|Object ID #||1994.013.010abcdefghij|
|Object Name||Toy, Optical|
|Title||Sawyer's View-Master Model C|
|Lexicon category||9: Recreational Artifacts|
|Year Range from||1946|
|Year Range to||1955|
|Place of Origin||Portland, Oregon, United States of America|
"Sawyer's View-master" Model C optical toy (a), black plastic, metal and glass, made in Portland, Oregon. This model was produce between 1946 and 1955. The lever at the right side is moved down with a finger in order to advance the reel. One inserts a reel into the top slot. Some of the reel is left visible to aid in grasping it and retrieving it to change to another reel.
Three sleeves of View-master reels (bcdefghj): "The Christmas Story" (g,f), "The Coronation of Queen Elizabeth" (2 reels b,c and d,e)), "Ghost Town" (h), "Redwood Highway" and "Yellowstone National Park.(j)" Note: "Redwood Highway" reel is not in envelope labelled 994.13.10 b-j (01.07.2010) Location 21;4;23
1994.013.010 - View-master
Some toys were enjoyed by both children and adults. This optical toy allowed one to view a reel of colour slides, by aiming the device near a light source One advanced the reel to see the different images. The reels were kept in paper sleeves, and often depicted important events e.g. "The Coronation of Queen Elizabeth" or interesting locales, such as "Yellowstone National Park". This "Sawyer's View-master", constructed of black plastic, metal and glass, was made in Portland, Oregon, in the 1950s.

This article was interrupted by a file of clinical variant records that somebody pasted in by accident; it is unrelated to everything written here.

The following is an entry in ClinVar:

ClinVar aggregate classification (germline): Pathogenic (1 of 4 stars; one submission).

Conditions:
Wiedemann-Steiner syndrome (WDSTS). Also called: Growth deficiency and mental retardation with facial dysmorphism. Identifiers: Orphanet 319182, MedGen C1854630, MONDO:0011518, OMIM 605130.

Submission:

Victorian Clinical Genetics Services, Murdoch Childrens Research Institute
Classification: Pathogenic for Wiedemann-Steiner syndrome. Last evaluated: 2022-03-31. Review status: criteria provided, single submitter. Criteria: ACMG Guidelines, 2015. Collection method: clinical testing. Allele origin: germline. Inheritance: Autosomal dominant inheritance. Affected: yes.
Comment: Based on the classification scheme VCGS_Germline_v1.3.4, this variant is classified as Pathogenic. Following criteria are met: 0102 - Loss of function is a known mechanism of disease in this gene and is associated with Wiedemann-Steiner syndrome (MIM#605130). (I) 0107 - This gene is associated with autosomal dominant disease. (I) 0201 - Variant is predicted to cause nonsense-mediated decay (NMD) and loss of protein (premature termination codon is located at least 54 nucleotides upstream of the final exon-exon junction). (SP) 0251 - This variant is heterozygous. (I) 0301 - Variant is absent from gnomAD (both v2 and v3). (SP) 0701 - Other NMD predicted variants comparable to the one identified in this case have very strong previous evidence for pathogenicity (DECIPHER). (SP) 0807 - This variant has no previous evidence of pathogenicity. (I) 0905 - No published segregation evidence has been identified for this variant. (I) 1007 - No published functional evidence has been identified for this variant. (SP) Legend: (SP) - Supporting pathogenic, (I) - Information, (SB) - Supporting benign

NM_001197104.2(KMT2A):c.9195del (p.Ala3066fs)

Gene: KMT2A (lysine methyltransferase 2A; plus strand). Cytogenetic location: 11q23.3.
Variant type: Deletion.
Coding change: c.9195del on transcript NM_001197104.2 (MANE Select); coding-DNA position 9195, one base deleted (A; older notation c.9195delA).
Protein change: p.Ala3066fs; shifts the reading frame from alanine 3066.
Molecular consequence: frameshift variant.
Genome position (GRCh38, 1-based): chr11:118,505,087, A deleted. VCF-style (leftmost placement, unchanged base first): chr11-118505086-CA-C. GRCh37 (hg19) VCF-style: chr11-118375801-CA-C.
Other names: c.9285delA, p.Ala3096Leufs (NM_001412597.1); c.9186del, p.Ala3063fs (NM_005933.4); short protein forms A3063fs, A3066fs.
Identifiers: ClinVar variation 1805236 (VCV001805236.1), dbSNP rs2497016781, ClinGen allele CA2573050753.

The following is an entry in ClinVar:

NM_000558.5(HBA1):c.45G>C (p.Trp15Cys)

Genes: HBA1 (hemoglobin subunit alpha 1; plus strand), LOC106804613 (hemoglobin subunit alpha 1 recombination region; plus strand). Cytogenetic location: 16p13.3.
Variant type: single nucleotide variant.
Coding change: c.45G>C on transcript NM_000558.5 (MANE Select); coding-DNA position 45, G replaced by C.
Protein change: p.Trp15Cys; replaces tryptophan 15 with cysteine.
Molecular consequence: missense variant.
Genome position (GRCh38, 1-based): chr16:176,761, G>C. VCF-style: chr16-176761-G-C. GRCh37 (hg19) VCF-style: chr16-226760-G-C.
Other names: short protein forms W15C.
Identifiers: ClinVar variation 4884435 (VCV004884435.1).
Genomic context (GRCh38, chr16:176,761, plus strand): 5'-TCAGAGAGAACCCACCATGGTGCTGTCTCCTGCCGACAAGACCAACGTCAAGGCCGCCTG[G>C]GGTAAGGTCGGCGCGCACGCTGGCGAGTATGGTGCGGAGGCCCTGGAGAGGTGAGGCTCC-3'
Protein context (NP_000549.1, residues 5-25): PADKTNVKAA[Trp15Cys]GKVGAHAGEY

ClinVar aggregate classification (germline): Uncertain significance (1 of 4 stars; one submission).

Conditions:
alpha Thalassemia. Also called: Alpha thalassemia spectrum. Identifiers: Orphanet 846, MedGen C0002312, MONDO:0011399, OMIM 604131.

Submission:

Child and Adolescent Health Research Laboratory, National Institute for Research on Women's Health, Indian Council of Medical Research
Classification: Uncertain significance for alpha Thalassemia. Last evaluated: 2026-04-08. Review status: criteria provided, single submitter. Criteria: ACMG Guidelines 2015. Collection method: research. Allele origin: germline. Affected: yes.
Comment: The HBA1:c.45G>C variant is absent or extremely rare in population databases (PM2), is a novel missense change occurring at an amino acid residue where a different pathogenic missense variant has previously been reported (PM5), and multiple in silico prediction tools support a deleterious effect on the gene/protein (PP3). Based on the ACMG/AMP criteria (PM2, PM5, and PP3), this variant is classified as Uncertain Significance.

Donated by the Estate of Miss Lillian M. Burr
Molded emboss-fashion with "Sawyers / VIEW-MASTER / REG. U.S. PAT. OFF. U.S. PAT. 2, 189,285 / CAN. PAT. 406893 BRIT. PAT. 538492 / OTHER PAT. PEND. MADE IN U.S.A. / PORTLAND-ORE."
|Provenance||Made by Sawyer's of Portland, Oregon USA. Provenance unknown. Found among the Estate items of Lillian May Burr of Owen Sound, Grey County.|
|Collection||Toys & Games, 20th-c Collection|
|Dimensions||H-9.2 W-11.3 D-7.5 cm|
|Found||Owen Sound, Grey County|
|Function||These mass-produced optical toys provided entertainment for both adults and children. They were manually operated. A round reel was inserted into the top slot and the lever would be moved with one's right thumb to advance the reel to change the picture one was viewing. The viewer would often hold the View-Master up towards a light source to see the image better.|